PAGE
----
i am fixing something and i have that fuction in it

bool DeckOfCards::checkFlush(const Card checkCards)
{
    counter=0;
    cardCheck=" ";
    
    for(int x=1;x<5;x++)
    {
        cardCheck=checkCards.suits[x];
        
        for(int y=0;y<5;y++)
        {
            found=hand[y].find(cardCheck);
                    
            if(found!=string::npos)
            {
                counter++;
            } 
        }
        if(counter==5)
        {
            return true;
        }
        counter=0; 
    }
}

it goes here:

bool result=false;
if((result=checkFlush(checkCards))==true)
    {
        return winner=5;
    }

it returns true all the time even if the counter never gets 5
why???????? :D

Honestly, I think you're going about it the wrong way. If you adjust your thinking, I think you'll solve your dilemma.

I suggest that you check to see if the counter is greater than 0, but not equal to 5. That way, depending on the value produced, after each iteration of your outer for loop you'll either know that there isn't a flush or that, if there is, it at least isn't in that suit. In other words, look for what is not a flush instead of what is.

If (0<counter && counter<5) , you know you don't have a flush. This logic holds true because you can only have a flush if all 5 cards are the same suit. If even 1 card doesn't match the rest, there is no need to check the rest because you know there isn't one. This allows you to terminate your loop and move on to detecting the next possibility (i.e. straight, 3-of-a-kind, pair, etc.)

Conversely, if (counter==0) all that you know is that there are no cards of that suit in the hand. This information does not preclude the possibility of a flush in a different suit. As a result, you'll have to let the loop iterate again with the next suit.

Edited 5 Years Ago by Fbody: n/a

You don't have any return value for the case where counter does not equal 5, so the caller basically gets whatever junk happens to be in the returned value register - and since any value other than zero (false) evaluates to true, the return value is almost always going to be true.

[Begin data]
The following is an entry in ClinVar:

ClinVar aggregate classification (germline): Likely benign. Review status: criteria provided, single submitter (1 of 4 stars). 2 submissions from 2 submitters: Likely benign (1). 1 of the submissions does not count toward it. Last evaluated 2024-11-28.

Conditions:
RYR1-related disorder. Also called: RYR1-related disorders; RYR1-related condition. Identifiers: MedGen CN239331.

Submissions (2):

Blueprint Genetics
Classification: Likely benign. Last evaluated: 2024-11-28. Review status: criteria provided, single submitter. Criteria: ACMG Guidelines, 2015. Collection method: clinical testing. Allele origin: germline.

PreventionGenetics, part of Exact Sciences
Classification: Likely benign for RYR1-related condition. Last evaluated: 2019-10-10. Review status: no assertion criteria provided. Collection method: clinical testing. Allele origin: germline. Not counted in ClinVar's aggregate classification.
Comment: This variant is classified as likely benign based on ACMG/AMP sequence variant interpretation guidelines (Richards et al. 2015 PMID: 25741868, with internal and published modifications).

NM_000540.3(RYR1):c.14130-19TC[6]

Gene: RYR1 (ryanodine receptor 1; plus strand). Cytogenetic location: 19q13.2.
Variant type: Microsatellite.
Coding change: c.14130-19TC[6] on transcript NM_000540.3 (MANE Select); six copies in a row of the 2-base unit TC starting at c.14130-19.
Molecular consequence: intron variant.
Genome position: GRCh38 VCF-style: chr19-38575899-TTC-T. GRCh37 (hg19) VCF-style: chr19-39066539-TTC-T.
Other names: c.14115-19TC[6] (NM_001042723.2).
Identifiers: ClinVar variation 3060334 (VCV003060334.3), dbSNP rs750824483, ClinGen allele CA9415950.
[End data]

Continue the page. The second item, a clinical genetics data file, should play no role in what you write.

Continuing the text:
Actually, I'm surprised that this compiled at all - at the very least it should have given you a warning that not all paths end in a returned value. While C++ is a lot looser than some other languages about this sort of thing - it goes on the assumption that the you know what you're doing - it still should have at least checked to make sure this wasn't an oversight.

Also, in the conditional, the result variable is unnecessary, as is the ' == true ' part, and the winner assignment as well; you could simplify the whole thing as just:

if((checkFlush(checkCards)))
    {
        return 5;
    }

Edited 5 Years Ago by Schol-R-LEA: n/a

i use netbeans and i suppose thats the reason that dont care about return values.

well the counter i have it as class variable at private,i was clearing counter cause i couldnt understand,what was wrong with it.

thanks both, i study from a book,so its logical to dont have the best ideas for some standard tips.

Edited 5 Years Ago by ntrncx: n/a

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